Adding to his endless cogitations on the conjectural and fiends, Wolfgang is also sexually infatuated. He is too shy to approach a woman. Nevertheless, that does not stop him from giving himself over to quixotic and sensual dreams when securely entrenched in his room,

“He was too shy and ignorant of the world to make any advances to the fair…” Also,

“…a dream produced an extraordinary effect upon him. It was of a female face of

transcendent beauty. So strong was the impression made that he dreamt of it again and

again. It haunted his thoughts by day, his slumbers by night; in fact, he became

passionately enamored of this shadow of a dream.” (Mackel, 23)

The narrator explains how he became a slave of trances and imaginations.The infatuations slowly but surely led up to his lunacy, adding to the already obsessed nature of Wolfgang, resulting in a catastrophic mental condition.

Wolfgang and the ‘dead’ woman

Studying so hardmight not prove productive, especially for a being who is flirting with madness and obsession. Studies are productive; however, there are times when such deep studies can push an individual towards lunacy. Wolfgang is presented as a “young German man of good family” who is “visionary” and “enthusiastic.”“…He pursued his favorite speculations. Sometimes, he spends hours together in the great libraries of Paris, those catacombs of departed authors, rummaging among their hoards of dusty and obsolete works in quest of food for his unhealthy appetite.”(MACKEL , 21). Wolfgang became too engrossed with his studies that it became a medicine for his ‘sick’ craving. Wolfgang was an obsessed scholar who became a victim of his own inquisitive mind. The need to know catapulted him towards places of lunacy, places where men can barely distinguish the difference between fantasy and reality. He was from Germany, a land where the education system is admired due to its strict and organized nature and strategies towards teaching, the reason why students like Wolfgang, were dedicated towards intense education and success. It is possible that the interpretation and value of education in his country contributed to his obsession towards studying. The obsession proved fatal.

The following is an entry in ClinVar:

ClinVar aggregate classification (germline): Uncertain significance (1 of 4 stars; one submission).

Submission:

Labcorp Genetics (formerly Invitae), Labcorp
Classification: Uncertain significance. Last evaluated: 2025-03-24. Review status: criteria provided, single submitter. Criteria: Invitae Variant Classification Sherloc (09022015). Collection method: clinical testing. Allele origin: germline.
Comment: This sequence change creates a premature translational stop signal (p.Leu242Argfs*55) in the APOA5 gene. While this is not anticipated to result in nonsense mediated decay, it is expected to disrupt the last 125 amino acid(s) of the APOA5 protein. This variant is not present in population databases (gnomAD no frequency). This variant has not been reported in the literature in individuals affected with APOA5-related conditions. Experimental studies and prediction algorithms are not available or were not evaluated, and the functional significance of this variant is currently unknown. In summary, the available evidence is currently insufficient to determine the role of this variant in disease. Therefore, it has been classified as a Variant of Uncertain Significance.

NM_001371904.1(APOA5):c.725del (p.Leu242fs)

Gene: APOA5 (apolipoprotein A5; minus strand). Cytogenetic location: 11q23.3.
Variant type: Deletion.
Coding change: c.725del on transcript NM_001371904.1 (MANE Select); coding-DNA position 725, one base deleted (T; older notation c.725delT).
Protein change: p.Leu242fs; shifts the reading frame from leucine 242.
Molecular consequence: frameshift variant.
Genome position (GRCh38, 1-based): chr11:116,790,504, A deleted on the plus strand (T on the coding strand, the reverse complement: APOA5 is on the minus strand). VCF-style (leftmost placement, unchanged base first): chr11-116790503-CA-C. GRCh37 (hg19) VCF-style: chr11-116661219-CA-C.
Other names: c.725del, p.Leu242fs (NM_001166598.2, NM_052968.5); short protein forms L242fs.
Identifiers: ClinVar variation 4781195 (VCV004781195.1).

Wolfgang was psychologically unstable and had lost his mind due to seclusion. He was not able to differentiate between the real and the imaginary. The intense dedication led him to a mental breakdown – a mental illness. The pressure that he createdfor himself to constantly know and understand certain occurrences for extended periods ultimately led to his mental illness. “His secluded life, his intense application, and the singular nature of his studies had an effect on both the mind and body.”Seclusion is harmful to anyone, especially for extended periods (MACKEL, 221). Humansare by nature social, and therefore, anyone who keeps to themselves for long periods may have a condition, either a phobia towards people or a recluse. Both forms are not harmful except for when theyresult in psychosis. The psychological damage that such experiences impose on a person may be dreadful. For Wolfgang, it turned out the worst; he lost his mind and ultimately, his life. Individuals who lead lives in isolation tend to make misinformed perceptions and interpretations of their surrounding, especially with the goal of feeding their obsessions, as is the case of Wolfgang.

Misery minds are alike. According to the narrator, Wolfgang is like Emanuel Swedenborg who had an ideal world of his own around him. Swedenborg, a Swedish inventor between 1688-1772, had entered a divine phase whereby he experienced visions and apparitions. Wolfgang was also falling into the same path of a mind similar to Swedenborg’s. Hebecame engrossed in education to the point where he lost his mind like Swedenborg. From this point, it is evident that reclusion and obsession combination may result in amental loss. These two individuals were obsessed with their fields of expertise suchthat everything else in their lives revolvedaround it, whicheventually corrupted their perception of simple and normal concepts. The obsession of conquering and the knack to know all aspects of their fields of study led to an obsessed behavior, which destroyed their mental health.